Anaheim Firefighters Train for Safer Elevator Rescues

The Anaheim Fire Department trains recruits on elevator rescue protocols on Friday, April 26, 2019, in Anaheim, Calif. Photo by Carlos Delgado

Being trapped in an elevator is a nightmare scenario for many, but those in Anaheim can rest assured that Anaheim Fire & Rescue is prepared.

The department is training firefighters on rescuing people from a stuck elevator with little or no damage to the machine. Anaheim Fire & Rescue receives about 120 calls per year for elevator rescues. Station 3, in the resort district, handles the majority of those calls.

The Anaheim Fire Department trains recruits on elevator rescue protocols on Friday, April 26, 2019, in Anaheim, Calif. Photo by Carlos Delgado

In an effort to better handle these incidents, Anaheim Fire & Rescue’s training company and Truck 1, 18 Anaheim fire academy recruits, and Truck 62 from Newport Beach Fire Department recently practiced their elevator rescue skills in a parking structure near Anaheim City Hall and in the elevators at Anaheim Memorial Manor.

If no one is in physical danger, those in the elevator can wait for mechanics to arrive and release them. In rare situations when there is a medical emergency, those inside need to be rescued sooner. Previously, firefighters used hydraulic rescue tools to cut into elevators during rescues, which damaged the machines.

The Anaheim Fire Department trains recruits on elevator rescue protocols on Friday, April 26, 2019, in Anaheim, Calif. Photo by Carlos Delgado

“We needed to find a way that we can work together with the elevator industry to resolve these issues without causing a ton of damage and while still keeping people safe, which was really our primary focus,” Anaheim Fire & Rescue Firefighter Mike Houghton said.

Houghton attended an elevator entrapment training in 2013 and began spreading that knowledge throughout Anaheim Fire & Rescue. The department often invites nearby fire agencies, such as the Newport Beach Fire Department, to join their training because opportunities to practice on a working elevator are scarce.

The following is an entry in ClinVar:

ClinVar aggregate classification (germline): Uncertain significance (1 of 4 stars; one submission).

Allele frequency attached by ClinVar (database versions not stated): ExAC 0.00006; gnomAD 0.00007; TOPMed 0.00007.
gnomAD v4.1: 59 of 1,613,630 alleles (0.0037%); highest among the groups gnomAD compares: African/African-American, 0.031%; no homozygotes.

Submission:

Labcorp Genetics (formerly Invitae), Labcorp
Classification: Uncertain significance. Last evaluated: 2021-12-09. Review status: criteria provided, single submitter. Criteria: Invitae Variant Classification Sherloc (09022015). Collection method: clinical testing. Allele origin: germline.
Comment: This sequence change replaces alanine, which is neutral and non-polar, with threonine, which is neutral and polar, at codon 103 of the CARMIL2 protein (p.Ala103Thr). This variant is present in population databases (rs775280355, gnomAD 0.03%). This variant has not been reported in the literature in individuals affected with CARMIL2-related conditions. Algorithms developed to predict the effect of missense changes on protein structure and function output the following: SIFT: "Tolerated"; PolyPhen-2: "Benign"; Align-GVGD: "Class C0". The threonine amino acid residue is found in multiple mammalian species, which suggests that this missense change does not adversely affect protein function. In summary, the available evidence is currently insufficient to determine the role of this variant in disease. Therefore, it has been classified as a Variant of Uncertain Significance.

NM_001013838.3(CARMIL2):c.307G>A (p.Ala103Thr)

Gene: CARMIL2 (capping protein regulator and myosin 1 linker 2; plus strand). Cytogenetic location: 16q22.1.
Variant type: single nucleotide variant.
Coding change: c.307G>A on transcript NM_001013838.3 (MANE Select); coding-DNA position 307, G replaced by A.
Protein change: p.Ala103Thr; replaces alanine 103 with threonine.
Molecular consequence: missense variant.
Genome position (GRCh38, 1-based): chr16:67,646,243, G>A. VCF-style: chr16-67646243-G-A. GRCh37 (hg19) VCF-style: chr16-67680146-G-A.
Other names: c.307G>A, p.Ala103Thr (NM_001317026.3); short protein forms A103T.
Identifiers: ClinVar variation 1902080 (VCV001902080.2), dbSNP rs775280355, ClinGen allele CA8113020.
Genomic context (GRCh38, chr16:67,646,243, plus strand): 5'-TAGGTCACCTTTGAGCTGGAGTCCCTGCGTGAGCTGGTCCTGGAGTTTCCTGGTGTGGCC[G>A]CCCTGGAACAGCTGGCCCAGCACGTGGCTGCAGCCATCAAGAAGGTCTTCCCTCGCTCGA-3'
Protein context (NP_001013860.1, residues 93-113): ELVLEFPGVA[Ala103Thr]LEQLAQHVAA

“It’s not a scenario where we can build a training prop down at North Net that’s going to really mimic what they’re going to see in the field,” Houghton said. “We need to come out into real buildings.”

The Anaheim Fire Department trains recruits on elevator rescue protocols on Friday, April 26, 2019, in Anaheim, Calif. Photo by Carlos Delgado

Elevator rescues are tricky. Not all elevators are built the same, and with different locking mechanisms, it can be tough to get the doors open. The fire department’s ladder trucks store the needed tools to respond to elevator rescues.

“This is technically more of a rescue type of operation and that’s what the ladder trucks do,” said Anaheim Fire & Rescue Captain Brent Faulkner. “We’re a huge rolling toolbox, basically.”

The Anaheim Fire Department trains recruits on elevator rescue protocols on Friday, April 26, 2019, in Anaheim, Calif. Photo by Carlos Delgado

The first step is resetting the power. Sometimes that fixes the problem, firefighters said. If that doesn’t work, the next step is gaining a better view by looking down the elevator shaft from above or from an adjacent elevator, Anaheim Fire & Rescue Battalion Chief Tim Sandifer explained.

“It’s important for us to practice on these (both hydraulic and traction electric elevators) different rescue techniques and different ways to gain access into the elevators,” said Anaheim Fire & Rescue Captain Brad Oye.

The Anaheim Fire Department trains recruits on elevator rescue protocols on Friday, April 26, 2019, in Anaheim, Calif. Photo by Carlos Delgado

Next, they guide tools into place to unlock the doors, similar to using a wire hanger to unlock a car door.

If a person were trapped inside, the firefighters have several options. They can pull the person through an escape hatch in the ceiling or open the doors to the building so the person can get out if the elevator is positioned right. If the elevator is hydraulic, firefighters can slowly lower the car into a position that makes it easier for people to walk out.

“We can manipulate (the locks) in a certain way around the door to unlock the interlock without causing any damage, which is really the key component to all this,” Houghton said. “It’s faster than forcible entry, it maintains the integrity of the building, it doesn’t damage any of the building owner’s property, and it gets the people out of their trapped situation very quickly.”


Source: https://behindthebadge.com/

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